Completely unprocessed and unrefined, whole fruits and vegetables offer vitamins in a form your body uses best. In fact, no supplement manufacturer has been able to replicate the way nature's bounty preserves and delivers these nutrients. Here are 20 recipes that are packed with vitamins A, B, C, D, E, and K. The best part: They're delicious too.
Carrots can do more than help eyesight. They are a key distributor of vitamin A, which plays an important role in our ability to guard against colds and flus -- and possibly helps to prevent cancer.
Avocados and corn are great sources of the B-vitamin family, which includes folate -- a known protector against certain birth defects (for pregnant women). Together with B6 and B12, folate may also guard against heart disease by reducing levels of homocysteine in your blood.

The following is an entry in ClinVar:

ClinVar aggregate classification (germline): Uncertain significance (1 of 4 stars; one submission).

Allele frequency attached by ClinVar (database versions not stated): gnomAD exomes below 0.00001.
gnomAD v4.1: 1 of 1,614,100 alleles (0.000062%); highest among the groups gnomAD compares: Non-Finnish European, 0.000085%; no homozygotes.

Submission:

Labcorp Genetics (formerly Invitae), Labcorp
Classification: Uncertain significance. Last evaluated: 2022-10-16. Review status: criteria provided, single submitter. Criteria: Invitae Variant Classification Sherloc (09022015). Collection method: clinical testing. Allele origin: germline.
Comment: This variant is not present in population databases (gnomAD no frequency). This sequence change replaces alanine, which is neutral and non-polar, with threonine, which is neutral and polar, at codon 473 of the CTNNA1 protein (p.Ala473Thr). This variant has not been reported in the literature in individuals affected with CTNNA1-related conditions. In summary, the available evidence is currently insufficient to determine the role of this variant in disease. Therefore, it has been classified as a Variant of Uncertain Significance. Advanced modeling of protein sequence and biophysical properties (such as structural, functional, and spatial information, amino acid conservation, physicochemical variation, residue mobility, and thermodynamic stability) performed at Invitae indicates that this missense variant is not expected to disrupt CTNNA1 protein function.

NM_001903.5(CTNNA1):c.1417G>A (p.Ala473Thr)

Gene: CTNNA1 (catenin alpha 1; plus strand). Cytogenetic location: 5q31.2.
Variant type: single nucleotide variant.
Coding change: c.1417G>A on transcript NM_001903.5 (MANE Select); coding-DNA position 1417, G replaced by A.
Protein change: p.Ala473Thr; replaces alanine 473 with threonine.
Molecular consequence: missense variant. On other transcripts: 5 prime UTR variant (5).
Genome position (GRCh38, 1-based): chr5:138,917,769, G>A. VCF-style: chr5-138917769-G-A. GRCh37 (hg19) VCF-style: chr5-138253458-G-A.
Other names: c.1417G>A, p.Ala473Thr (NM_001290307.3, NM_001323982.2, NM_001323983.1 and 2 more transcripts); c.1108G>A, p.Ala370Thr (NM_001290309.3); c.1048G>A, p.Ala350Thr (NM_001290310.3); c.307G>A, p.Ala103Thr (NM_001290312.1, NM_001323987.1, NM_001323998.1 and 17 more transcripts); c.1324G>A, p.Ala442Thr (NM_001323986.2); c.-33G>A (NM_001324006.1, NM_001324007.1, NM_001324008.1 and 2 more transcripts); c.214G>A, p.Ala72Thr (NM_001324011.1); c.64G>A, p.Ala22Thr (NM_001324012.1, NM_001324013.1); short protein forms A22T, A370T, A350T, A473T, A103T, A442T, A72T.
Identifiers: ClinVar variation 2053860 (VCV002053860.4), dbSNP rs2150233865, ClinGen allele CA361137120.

Only a handful of common foods are naturally high in vitamin D; the body's main source is sunlight. To help prevent deficiencies, this nutrient is added to many foods, such as dairy products. Some great food sources include eggs, fortified milk, salmon, sardines, and tuna.
Tomato puree is another great source of vitamin E, which can help limit the production of harmful free radicals. These molecules can compromise LDL cholesterol, which otherwise can build up in the arteries and restrict blood flow. A component of the vitamin is also thought to promote respiratory health, so important during cold and flu season.
Spinach is full of carotenoids such as beta-carotene, lutein, and zeaxanthin. These help protect against heart disease and some forms of cancer. Research suggests that lutein and zeaxanthin in particular may guard eyes from cataracts and macular degeneration. Some carotenoids are thought to reduce the incidence of cold and flu.